Antarctic heat wave melted 20 per cent of island's snow in 9 days
Remarkable before-and-after satellite images from NASA show how much ice melted on Antarctica's Eagle Island over a 9-day heat wave earlier this month. (NASA)
A nine-day heat wave scorched Antarctica's northern tip earlier this month. New NASA images reveal that nearly a quarter of an Antarctic island's snow cover melted in that time -- an increasingly common symptom of the climate crisis.
The images show Eagle Island on the northeastern peninsula of the icy continent at the start and end of this month's Antarctic heat wave. By the end of the nine-day heat event, much of the land beneath the island's ice cap was exposed, and pools of meltwater opened up on its surface.
Antarctica experienced its hottest day on record earlier this month, peaking at 64.9 degrees Fahrenheit. Los Angeles measured the same temperature that day, NASA said.
In just over a week, 4 inches of Eagle Island's snowpack melted -- that's about 20% of the island's total seasonal snow accumulation, NASA's Earth Observatory said.
"I haven't seen melt ponds develop this quickly in Antarctica," Mauri Pelto, a geologist at Nichols College in Massachusetts, told NASA's Earth Observatory. "You see these kinds of melt events in Alaska and Greenland, but not usually in Antarctica."
Climate scientist Xavier Fettweis plotted the amount of meltwater that reached the ocean from the Antarctic peninsula. The heat wave was the highest contributor to sea level rise this summer, he said.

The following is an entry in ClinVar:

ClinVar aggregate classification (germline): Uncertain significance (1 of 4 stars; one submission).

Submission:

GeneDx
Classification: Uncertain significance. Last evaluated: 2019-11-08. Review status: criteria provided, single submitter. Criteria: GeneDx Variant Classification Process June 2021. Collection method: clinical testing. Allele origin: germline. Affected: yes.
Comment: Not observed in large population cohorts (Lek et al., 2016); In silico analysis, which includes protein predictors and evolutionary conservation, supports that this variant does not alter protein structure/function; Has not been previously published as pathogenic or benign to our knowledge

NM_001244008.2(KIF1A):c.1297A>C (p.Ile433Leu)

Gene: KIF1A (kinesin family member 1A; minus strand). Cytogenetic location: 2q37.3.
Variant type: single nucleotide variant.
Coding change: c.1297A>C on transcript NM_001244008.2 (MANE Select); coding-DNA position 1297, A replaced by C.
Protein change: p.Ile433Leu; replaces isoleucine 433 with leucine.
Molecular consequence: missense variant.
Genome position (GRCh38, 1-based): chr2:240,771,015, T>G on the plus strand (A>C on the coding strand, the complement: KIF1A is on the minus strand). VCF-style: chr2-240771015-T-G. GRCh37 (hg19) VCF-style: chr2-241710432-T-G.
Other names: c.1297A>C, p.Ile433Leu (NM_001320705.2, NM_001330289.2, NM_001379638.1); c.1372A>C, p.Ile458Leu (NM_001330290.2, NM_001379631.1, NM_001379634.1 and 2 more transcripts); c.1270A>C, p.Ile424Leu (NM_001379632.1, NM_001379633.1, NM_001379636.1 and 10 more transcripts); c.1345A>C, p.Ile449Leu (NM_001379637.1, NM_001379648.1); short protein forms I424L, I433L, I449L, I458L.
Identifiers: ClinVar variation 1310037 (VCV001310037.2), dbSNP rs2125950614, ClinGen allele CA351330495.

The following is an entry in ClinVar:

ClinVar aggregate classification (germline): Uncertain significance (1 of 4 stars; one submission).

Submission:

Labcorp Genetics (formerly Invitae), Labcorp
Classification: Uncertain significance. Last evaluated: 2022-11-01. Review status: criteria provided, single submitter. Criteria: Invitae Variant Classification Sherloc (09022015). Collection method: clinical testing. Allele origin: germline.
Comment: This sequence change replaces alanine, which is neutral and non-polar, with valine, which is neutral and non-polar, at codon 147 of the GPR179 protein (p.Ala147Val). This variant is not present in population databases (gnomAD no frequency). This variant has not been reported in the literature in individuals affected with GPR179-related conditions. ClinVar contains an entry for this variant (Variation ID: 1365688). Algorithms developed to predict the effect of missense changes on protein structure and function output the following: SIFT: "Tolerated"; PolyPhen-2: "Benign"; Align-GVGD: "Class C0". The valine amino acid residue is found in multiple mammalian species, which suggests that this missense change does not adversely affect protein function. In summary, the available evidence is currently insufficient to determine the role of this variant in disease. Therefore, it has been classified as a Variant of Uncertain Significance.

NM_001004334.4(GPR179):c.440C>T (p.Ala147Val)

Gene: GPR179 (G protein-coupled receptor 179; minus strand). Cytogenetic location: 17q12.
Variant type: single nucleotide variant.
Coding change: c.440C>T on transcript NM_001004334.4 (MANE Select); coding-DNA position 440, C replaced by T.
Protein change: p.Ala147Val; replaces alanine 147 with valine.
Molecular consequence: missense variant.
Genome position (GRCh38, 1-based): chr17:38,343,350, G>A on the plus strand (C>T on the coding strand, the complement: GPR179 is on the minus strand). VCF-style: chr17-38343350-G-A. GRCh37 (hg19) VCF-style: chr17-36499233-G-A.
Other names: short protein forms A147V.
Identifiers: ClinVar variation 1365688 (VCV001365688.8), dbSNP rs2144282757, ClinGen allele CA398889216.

A perfect storm of conditions for a heat wave
As Pelot noted, melt events like this are quite rare for Antarctica, even during the summer. It's one of the coldest places on Earth.
This heat wave was the result of sustained high temperatures, he said, which almost never occurred on the continent until the 21st century. It's the kind of weather event that grows increasingly common as global temperatures rise.
This month, high pressure over Cape Horn in Chile's archipelago allowed warm temperatures to build up and travel. Antarctica's northernmost peninsula is typically protected from these high temperatures due to strong winds that cross the Southern Hemisphere, but those winds were unusually weak and couldn't stop the high temperatures from penetrating the continent's northern tip, NASA reported.
Ice caps in Antarctica are already melting rapidly due to heat-trapping gas pollution from humans. Rising sea levels could be catastrophic for the millions of people who live along the world's coasts: Antarctica's ice sheets contain enough water to raise global sea levels by nearly 200 feet, according to the World Meteorological Organization.
And earlier this month, a massive iceberg along the western edge of Antarctica broke off from the Pine Island Glacier. The 116 square mile-chunk of ice likely fractured as a result of warmer sea temperatures, and it's evidence that the glacier is quickly responding to climate change, the European Space Agency said.